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College Football Playoff rankings snub UCLA, but Bruins can make up ground quickly

USC and UCLA will settle the debate on the field Nov. 19 in the Rose Bowl, but until that fateful Saturday in Pasadena, the weekly College Football Playoff rankings’ unveiling will have to suffice fanning the flames between the crosstown rivals.

And Tuesday’s second release of the CFP top 25 provided some pretty good fodder.

UCLA, despite winning by two touchdowns on the road at Arizona State without star running back Zach Charbonnet to improve to 8-1, stayed put at No. 12.

USC, despite giving up five touchdowns to a tepid California offense during a 41-35 win at the Coliseum, moved up one spot to No. 8, taking advantage of losses by Alabama and Clemson, which dropped to No. 9 and No. 10, respectively.

Last week, CFP selection committee chair Boo Corrigan said the group used its “football judgment” in placing the Bruins behind the Trojans. Corrigan, the athletic director at N.C. State, indicated that UCLA’s margin of defeat in its 45-30 loss at Oregon hurt the Bruins compared to the Trojans, who lost by just one point at Utah.

The committee is supposed to start from scratch each week. UCLA was more impressive in victory than USC, but it should be noted the Trojans were without star wide receivers Jordan Addison and Mario Williams and key linebacker Eric Gentry on Saturday against Cal.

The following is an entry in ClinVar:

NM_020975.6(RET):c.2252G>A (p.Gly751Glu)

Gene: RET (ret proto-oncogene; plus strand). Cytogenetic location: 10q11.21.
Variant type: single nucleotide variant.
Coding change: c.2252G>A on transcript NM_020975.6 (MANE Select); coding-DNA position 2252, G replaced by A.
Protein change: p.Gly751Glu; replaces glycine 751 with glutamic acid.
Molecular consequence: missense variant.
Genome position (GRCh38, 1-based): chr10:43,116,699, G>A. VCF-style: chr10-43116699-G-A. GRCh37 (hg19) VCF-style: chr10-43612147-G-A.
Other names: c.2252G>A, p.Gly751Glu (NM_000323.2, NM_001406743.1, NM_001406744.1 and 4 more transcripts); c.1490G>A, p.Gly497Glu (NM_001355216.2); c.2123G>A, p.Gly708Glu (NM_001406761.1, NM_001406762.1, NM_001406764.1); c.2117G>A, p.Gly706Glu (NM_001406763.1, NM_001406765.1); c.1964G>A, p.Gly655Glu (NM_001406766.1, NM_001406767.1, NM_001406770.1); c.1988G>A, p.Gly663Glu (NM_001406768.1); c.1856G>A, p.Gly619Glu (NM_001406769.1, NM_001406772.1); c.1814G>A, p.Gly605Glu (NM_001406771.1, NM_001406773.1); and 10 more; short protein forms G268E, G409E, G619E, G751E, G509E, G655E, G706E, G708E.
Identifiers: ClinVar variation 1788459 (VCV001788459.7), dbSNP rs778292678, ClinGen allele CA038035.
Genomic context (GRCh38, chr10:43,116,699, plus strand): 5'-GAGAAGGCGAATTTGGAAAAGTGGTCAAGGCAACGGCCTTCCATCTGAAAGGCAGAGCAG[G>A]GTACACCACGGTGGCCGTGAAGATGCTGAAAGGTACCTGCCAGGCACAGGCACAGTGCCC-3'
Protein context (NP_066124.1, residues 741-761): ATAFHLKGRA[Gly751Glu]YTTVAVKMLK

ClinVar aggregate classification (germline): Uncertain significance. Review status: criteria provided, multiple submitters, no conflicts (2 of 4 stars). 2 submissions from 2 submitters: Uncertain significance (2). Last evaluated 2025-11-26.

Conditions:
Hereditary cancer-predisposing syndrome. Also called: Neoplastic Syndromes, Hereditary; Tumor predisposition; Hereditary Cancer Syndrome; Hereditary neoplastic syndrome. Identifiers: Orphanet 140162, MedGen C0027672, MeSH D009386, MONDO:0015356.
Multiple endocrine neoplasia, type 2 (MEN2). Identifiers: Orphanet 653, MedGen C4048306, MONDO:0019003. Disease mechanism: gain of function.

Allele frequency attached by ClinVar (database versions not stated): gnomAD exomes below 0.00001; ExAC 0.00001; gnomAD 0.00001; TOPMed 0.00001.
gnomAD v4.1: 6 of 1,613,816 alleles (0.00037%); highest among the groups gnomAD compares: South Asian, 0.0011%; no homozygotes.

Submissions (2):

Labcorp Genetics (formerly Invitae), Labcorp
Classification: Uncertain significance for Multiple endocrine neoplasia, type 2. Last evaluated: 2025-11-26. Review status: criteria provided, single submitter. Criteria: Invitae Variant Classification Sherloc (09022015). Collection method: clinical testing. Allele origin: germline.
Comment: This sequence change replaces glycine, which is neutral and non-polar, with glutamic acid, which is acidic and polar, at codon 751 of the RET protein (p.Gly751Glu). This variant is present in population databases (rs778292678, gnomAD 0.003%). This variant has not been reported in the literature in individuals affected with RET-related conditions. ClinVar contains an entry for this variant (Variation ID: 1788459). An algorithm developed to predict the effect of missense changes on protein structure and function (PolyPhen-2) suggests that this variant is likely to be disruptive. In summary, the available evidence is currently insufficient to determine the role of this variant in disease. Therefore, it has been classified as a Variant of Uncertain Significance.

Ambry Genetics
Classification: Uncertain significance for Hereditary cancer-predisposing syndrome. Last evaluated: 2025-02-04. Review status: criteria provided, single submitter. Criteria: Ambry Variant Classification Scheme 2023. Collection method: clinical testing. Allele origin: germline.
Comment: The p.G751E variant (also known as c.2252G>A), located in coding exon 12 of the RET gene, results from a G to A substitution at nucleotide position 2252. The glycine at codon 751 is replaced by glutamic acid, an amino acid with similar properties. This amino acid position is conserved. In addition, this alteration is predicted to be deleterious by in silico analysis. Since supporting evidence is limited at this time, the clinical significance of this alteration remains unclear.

Still, with Washington’s entry into the rankings at No. 25, the Bruins now have two top-25 wins compared to none for the Trojans.

Of course, if UCLA beats USC, it is likely to vault right into that top eight and position itself for playoff semifinal contention with a win in the Pac-12 championship game.

All this will do is fuel the fire of quarterback Dorian Thompson-Robinson in the coming days.

For USC, the path remains clear. The Trojans need to win out in the regular season, which would now include a win over No. 20 Notre Dame. They also need Oregon to beat Utah Nov. 19 to eliminate the chance the Trojans lose a tiebreaker to the Utes in making the Pac-12 title game.

It’s now up to the Pac-12’s top four, led by No. 6 Oregon, to not slip up against the teams below them in the standings. The Ducks do not have an easy road with Washington, Utah and Oregon State.

The CFP’s top seven: No. 1 Georgia, No. 2 Ohio State, No. 3 Michigan, No. 4 Texas Christian, No. 5 Tennessee, No. 6 Oregon and No. 7 Louisiana State.

Ohio State hosts Michigan in “The Game” Nov. 26, and the loser will have a tough time making an argument they have the quality wins to sneak into the field. The Buckeyes or Wolverines would certainly need some help with one loss. LSU, with two losses, will have an uphill climb and would have to knock off defending national champion Georgia in the Southeastern Conference championship game.

There should be two spots, with TCU, Tennessee and a theoretical one-loss Pac-12 champion vying for them. It could all fall apart for TCU as soon as Saturday when they play at No. 18 Texas.

With four weeks left, the Pac-12 should feel good about its positioning — and that includes UCLA, even considering Tuesday’s snub.

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